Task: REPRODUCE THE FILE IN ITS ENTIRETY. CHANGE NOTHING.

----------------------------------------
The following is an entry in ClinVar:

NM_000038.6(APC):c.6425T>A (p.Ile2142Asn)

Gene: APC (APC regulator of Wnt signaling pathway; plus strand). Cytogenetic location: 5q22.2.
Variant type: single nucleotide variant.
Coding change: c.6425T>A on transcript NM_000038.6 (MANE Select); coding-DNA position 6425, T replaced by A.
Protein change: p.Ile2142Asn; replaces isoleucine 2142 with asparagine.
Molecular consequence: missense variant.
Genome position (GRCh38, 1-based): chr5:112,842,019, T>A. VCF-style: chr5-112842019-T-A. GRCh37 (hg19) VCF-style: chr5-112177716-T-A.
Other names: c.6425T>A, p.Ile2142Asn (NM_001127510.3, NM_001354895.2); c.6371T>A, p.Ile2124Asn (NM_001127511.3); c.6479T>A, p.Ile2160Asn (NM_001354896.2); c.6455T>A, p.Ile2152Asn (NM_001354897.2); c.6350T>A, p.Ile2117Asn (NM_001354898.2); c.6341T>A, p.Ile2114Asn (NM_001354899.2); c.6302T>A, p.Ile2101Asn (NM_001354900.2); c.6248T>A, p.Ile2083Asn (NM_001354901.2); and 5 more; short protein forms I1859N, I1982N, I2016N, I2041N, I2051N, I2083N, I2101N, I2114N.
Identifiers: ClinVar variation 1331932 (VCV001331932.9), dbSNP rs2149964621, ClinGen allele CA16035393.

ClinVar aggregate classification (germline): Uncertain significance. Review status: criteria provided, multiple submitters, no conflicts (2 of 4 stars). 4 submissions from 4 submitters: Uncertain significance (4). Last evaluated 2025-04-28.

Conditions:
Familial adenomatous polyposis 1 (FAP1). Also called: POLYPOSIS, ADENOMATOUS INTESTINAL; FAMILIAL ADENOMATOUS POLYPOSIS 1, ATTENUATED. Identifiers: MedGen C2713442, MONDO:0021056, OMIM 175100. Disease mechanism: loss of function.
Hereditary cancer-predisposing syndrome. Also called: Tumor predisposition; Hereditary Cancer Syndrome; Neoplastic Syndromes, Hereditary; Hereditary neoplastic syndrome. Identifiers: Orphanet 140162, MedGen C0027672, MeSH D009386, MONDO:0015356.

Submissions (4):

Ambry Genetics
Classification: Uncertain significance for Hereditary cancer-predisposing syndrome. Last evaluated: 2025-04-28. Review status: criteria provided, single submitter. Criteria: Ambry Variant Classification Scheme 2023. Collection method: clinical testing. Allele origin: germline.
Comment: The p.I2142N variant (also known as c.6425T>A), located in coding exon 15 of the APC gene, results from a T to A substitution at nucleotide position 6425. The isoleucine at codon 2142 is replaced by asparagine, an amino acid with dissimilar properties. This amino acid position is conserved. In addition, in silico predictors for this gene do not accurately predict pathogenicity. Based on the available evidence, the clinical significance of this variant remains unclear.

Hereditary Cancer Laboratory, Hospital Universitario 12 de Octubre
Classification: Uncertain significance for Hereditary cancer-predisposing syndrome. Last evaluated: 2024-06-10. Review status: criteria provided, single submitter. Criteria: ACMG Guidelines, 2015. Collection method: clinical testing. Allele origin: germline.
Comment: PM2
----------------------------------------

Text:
The following is an entry in ClinVar:

NM_000038.6(APC):c.6425T>A (p.Ile2142Asn)

Gene: APC (APC regulator of Wnt signaling pathway; plus strand). Cytogenetic location: 5q22.2.
Variant type: single nucleotide variant.
Coding change: c.6425T>A on transcript NM_000038.6 (MANE Select); coding-DNA position 6425, T replaced by A.
Protein change: p.Ile2142Asn; replaces isoleucine 2142 with asparagine.
Molecular consequence: missense variant.
Genome position (GRCh38, 1-based): chr5:112,842,019, T>A. VCF-style: chr5-112842019-T-A. GRCh37 (hg19) VCF-style: chr5-112177716-T-A.
Other names: c.6425T>A, p.Ile2142Asn (NM_001127510.3, NM_001354895.2); c.6371T>A, p.Ile2124Asn (NM_001127511.3); c.6479T>A, p.Ile2160Asn (NM_001354896.2); c.6455T>A, p.Ile2152Asn (NM_001354897.2); c.6350T>A, p.Ile2117Asn (NM_001354898.2); c.6341T>A, p.Ile2114Asn (NM_001354899.2); c.6302T>A, p.Ile2101Asn (NM_001354900.2); c.6248T>A, p.Ile2083Asn (NM_001354901.2); and 5 more; short protein forms I1859N, I1982N, I2016N, I2041N, I2051N, I2083N, I2101N, I2114N.
Identifiers: ClinVar variation 1331932 (VCV001331932.9), dbSNP rs2149964621, ClinGen allele CA16035393.

ClinVar aggregate classification (germline): Uncertain significance. Review status: criteria provided, multiple submitters, no conflicts (2 of 4 stars). 4 submissions from 4 submitters: Uncertain significance (4). Last evaluated 2025-04-28.

Conditions:
Familial adenomatous polyposis 1 (FAP1). Also called: POLYPOSIS, ADENOMATOUS INTESTINAL; FAMILIAL ADENOMATOUS POLYPOSIS 1, ATTENUATED. Identifiers: MedGen C2713442, MONDO:0021056, OMIM 175100. Disease mechanism: loss of function.
Hereditary cancer-predisposing syndrome. Also called: Tumor predisposition; Hereditary Cancer Syndrome; Neoplastic Syndromes, Hereditary; Hereditary neoplastic syndrome. Identifiers: Orphanet 140162, MedGen C0027672, MeSH D009386, MONDO:0015356.

Submissions (4):

Ambry Genetics
Classification: Uncertain significance for Hereditary cancer-predisposing syndrome. Last evaluated: 2025-04-28. Review status: criteria provided, single submitter. Criteria: Ambry Variant Classification Scheme 2023. Collection method: clinical testing. Allele origin: germline.
Comment: The p.I2142N variant (also known as c.6425T>A), located in coding exon 15 of the APC gene, results from a T to A substitution at nucleotide position 6425. The isoleucine at codon 2142 is replaced by asparagine, an amino acid with dissimilar properties. This amino acid position is conserved. In addition, in silico predictors for this gene do not accurately predict pathogenicity. Based on the available evidence, the clinical significance of this variant remains unclear.

Hereditary Cancer Laboratory, Hospital Universitario 12 de Octubre
Classification: Uncertain significance for Hereditary cancer-predisposing syndrome. Last evaluated: 2024-06-10. Review status: criteria provided, single submitter. Criteria: ACMG Guidelines, 2015. Collection method: clinical testing. Allele origin: germline.
Comment: PM2